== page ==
|Photo: Michal Grosicki via Unsplash|
This type of discipline works for assignments as well. It helps that these pieces are typically on topics of my choosing and that I've thought about how I want to write them and what information I want to include before I've even proposed them. Grunt work done, all that remains is the crafting of the piece itself and, once again, showing up is most of the battle. Some days it flows, other days it stalls and sometimes I wonder why I thought this topic was a good idea -- just as in any other form of creative expression -- but most of the time, simply by showing up, I make progress.
But fiction is different. Infused by life, whether schedules or events, it's a tad more temperamental. Showing up is only about half the battle. When time is tight or I'm distracted, I might sit in my chair like I'm supposed to, but there's no guarantee that my characters will show up. Story lines and dialogue are more difficult to access, and may become bland; I might even find myself staring at a blank screen for an uncomfortably long period of time. Both directly and indirectly, creative writing is more subject to life's whims than blogs or articles.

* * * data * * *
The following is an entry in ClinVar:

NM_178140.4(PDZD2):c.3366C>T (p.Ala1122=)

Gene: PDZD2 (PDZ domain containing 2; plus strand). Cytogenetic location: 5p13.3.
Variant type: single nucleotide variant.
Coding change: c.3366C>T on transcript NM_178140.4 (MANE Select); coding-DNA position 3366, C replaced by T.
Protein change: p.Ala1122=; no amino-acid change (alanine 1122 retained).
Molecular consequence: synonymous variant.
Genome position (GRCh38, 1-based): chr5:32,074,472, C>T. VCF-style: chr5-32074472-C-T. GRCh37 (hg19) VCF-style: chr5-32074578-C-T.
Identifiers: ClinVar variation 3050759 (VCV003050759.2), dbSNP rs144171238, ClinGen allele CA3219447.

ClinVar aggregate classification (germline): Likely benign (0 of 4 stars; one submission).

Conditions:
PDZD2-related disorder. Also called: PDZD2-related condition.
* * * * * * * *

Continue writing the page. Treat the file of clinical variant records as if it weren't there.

While this is often an obstacle, it can also be a blessing. When I allow my own experiences to color what my characters are going through, my writing becomes richer. Even if my characters aren't me and their life isn't my life, the difference between writing "she was relieved" and describing that relief in terms that will make readers step into a character's emotional world is living that relief -- or any other emotion -- in the first place.
|RayMark via Pixabay|
And to do that, I have to have a life. A complex, full, unpredictable life.